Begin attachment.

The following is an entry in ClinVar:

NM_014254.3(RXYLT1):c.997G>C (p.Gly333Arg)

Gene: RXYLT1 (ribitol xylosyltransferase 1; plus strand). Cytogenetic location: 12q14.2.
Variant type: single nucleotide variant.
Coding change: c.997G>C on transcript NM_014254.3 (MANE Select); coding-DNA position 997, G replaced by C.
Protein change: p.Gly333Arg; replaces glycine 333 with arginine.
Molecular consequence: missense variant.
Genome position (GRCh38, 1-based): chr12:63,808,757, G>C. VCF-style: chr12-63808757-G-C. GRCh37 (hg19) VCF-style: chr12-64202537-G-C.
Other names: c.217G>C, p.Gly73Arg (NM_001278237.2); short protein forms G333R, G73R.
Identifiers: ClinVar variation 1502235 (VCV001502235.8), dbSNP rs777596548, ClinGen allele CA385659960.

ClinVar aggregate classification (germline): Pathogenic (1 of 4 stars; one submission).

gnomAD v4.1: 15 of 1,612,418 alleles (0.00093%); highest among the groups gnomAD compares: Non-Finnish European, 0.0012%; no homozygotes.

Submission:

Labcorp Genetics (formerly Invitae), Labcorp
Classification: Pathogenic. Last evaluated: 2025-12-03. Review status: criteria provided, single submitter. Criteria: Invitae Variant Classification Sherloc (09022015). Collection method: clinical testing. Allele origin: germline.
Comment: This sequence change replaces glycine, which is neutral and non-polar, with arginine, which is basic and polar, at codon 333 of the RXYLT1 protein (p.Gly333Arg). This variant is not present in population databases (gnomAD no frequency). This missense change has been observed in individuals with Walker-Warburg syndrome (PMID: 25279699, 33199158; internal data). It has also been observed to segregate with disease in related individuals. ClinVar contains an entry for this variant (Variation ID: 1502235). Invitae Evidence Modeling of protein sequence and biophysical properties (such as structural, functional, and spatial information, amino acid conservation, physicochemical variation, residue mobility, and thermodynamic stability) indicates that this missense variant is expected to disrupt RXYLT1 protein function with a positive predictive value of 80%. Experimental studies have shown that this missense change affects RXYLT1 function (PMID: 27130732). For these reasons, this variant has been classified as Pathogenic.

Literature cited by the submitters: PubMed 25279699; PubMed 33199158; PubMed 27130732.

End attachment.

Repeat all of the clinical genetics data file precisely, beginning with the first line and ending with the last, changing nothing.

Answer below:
The following is an entry in ClinVar:

NM_014254.3(RXYLT1):c.997G>C (p.Gly333Arg)

Gene: RXYLT1 (ribitol xylosyltransferase 1; plus strand). Cytogenetic location: 12q14.2.
Variant type: single nucleotide variant.
Coding change: c.997G>C on transcript NM_014254.3 (MANE Select); coding-DNA position 997, G replaced by C.
Protein change: p.Gly333Arg; replaces glycine 333 with arginine.
Molecular consequence: missense variant.
Genome position (GRCh38, 1-based): chr12:63,808,757, G>C. VCF-style: chr12-63808757-G-C. GRCh37 (hg19) VCF-style: chr12-64202537-G-C.
Other names: c.217G>C, p.Gly73Arg (NM_001278237.2); short protein forms G333R, G73R.
Identifiers: ClinVar variation 1502235 (VCV001502235.8), dbSNP rs777596548, ClinGen allele CA385659960.

ClinVar aggregate classification (germline): Pathogenic (1 of 4 stars; one submission).

gnomAD v4.1: 15 of 1,612,418 alleles (0.00093%); highest among the groups gnomAD compares: Non-Finnish European, 0.0012%; no homozygotes.

Submission:

Labcorp Genetics (formerly Invitae), Labcorp
Classification: Pathogenic. Last evaluated: 2025-12-03. Review status: criteria provided, single submitter. Criteria: Invitae Variant Classification Sherloc (09022015). Collection method: clinical testing. Allele origin: germline.
Comment: This sequence change replaces glycine, which is neutral and non-polar, with arginine, which is basic and polar, at codon 333 of the RXYLT1 protein (p.Gly333Arg). This variant is not present in population databases (gnomAD no frequency). This missense change has been observed in individuals with Walker-Warburg syndrome (PMID: 25279699, 33199158; internal data). It has also been observed to segregate with disease in related individuals. ClinVar contains an entry for this variant (Variation ID: 1502235). Invitae Evidence Modeling of protein sequence and biophysical properties (such as structural, functional, and spatial information, amino acid conservation, physicochemical variation, residue mobility, and thermodynamic stability) indicates that this missense variant is expected to disrupt RXYLT1 protein function with a positive predictive value of 80%. Experimental studies have shown that this missense change affects RXYLT1 function (PMID: 27130732). For these reasons, this variant has been classified as Pathogenic.

Literature cited by the submitters: PubMed 25279699; PubMed 33199158; PubMed 27130732.